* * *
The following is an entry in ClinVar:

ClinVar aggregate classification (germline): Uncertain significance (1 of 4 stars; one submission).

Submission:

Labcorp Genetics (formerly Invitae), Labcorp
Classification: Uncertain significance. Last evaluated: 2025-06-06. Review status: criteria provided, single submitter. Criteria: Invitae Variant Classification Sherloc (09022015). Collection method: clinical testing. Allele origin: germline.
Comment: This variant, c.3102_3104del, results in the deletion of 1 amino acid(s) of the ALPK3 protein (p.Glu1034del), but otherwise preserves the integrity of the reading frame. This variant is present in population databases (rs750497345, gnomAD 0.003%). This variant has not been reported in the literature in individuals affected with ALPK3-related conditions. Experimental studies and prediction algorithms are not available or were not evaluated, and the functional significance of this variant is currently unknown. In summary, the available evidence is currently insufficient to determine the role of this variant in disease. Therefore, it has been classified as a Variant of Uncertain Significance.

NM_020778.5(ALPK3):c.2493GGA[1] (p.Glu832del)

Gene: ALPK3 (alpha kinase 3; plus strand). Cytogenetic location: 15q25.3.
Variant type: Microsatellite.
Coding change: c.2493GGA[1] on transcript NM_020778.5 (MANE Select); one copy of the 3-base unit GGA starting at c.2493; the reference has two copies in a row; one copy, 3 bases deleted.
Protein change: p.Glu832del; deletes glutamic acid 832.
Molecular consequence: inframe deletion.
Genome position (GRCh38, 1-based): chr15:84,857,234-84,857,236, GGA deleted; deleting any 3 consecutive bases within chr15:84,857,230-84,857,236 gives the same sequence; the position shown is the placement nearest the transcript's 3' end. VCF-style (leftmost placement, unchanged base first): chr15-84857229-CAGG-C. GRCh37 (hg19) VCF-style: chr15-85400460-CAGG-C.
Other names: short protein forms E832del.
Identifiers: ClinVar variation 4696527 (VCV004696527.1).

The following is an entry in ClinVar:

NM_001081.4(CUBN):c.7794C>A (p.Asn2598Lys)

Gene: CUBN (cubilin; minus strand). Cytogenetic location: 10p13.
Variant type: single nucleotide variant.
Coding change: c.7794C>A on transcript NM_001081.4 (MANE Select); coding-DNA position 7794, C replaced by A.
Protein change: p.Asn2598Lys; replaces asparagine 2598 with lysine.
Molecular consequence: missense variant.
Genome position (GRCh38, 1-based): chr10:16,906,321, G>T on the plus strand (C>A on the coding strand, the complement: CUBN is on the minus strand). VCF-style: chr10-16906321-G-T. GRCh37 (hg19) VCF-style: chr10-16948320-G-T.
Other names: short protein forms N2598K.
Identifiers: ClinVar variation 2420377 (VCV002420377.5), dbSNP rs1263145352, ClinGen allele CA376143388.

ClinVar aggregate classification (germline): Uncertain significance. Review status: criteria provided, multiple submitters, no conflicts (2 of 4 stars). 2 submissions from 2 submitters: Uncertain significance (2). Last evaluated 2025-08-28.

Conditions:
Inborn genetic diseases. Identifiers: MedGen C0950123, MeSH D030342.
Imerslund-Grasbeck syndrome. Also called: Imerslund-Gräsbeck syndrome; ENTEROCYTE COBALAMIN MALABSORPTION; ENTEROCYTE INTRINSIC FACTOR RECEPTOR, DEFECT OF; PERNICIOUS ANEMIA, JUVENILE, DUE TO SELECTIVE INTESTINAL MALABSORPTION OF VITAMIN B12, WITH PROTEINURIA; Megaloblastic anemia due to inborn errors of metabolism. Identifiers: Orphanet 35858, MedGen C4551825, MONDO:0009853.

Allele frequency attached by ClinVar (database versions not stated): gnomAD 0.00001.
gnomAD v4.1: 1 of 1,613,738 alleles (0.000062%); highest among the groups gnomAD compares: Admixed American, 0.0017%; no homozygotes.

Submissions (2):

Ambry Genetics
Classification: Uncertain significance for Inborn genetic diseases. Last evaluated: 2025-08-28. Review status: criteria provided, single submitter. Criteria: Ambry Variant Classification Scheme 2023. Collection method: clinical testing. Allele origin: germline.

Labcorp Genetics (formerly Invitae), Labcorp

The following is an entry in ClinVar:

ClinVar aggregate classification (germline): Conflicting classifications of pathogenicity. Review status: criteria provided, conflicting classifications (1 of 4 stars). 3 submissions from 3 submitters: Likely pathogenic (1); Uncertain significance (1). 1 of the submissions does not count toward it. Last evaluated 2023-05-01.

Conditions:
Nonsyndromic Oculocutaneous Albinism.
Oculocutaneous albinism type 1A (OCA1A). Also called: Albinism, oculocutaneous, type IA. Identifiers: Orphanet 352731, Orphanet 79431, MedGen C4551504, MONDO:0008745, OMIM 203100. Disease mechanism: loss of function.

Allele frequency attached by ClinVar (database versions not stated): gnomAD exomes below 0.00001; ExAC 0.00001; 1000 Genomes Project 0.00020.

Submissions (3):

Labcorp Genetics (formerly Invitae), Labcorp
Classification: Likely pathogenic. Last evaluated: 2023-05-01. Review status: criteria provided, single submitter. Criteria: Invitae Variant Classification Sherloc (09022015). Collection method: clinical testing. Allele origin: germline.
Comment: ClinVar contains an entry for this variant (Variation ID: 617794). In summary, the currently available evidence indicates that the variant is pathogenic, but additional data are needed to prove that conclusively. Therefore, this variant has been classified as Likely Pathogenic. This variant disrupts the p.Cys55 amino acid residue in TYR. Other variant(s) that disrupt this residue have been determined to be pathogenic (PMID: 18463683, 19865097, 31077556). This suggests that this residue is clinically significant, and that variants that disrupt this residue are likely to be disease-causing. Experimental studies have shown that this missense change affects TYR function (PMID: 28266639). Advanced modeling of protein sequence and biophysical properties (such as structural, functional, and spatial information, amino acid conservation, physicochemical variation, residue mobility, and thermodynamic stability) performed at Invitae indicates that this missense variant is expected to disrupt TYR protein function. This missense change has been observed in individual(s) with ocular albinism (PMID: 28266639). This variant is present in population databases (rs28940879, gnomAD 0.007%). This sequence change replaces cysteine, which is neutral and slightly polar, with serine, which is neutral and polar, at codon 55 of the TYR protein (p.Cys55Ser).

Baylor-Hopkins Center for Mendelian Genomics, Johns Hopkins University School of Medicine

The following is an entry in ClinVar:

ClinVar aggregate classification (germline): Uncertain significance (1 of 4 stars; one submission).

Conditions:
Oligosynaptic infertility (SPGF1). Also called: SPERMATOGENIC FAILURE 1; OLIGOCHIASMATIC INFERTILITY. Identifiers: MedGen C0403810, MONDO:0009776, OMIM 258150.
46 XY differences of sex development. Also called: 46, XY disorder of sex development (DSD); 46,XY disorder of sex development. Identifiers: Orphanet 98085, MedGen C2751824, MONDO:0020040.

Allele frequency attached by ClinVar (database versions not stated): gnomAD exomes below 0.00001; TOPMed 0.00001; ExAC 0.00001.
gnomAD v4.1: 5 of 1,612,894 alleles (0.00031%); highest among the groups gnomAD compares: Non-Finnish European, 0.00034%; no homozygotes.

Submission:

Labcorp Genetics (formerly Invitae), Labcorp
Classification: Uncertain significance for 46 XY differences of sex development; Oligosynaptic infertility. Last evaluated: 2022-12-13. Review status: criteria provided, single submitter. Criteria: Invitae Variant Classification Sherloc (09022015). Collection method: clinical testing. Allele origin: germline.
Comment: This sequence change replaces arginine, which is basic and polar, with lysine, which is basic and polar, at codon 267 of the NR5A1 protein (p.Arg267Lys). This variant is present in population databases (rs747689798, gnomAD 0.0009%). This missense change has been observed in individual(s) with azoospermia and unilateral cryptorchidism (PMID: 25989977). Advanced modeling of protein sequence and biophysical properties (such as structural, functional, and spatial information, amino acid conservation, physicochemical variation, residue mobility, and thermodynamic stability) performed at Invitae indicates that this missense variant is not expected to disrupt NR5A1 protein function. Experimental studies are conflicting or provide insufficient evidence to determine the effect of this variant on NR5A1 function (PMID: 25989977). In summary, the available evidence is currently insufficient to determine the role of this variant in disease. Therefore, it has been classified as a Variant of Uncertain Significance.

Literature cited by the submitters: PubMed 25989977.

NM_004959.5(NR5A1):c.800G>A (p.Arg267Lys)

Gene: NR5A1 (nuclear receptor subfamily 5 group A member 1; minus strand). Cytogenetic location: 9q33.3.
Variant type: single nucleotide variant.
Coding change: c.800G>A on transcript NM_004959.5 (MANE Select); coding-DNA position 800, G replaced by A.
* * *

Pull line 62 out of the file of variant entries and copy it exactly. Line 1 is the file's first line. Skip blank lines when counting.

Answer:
Coding change: c.800G>A on transcript NM_004959.5 (MANE Select); coding-DNA position 800, G replaced by A.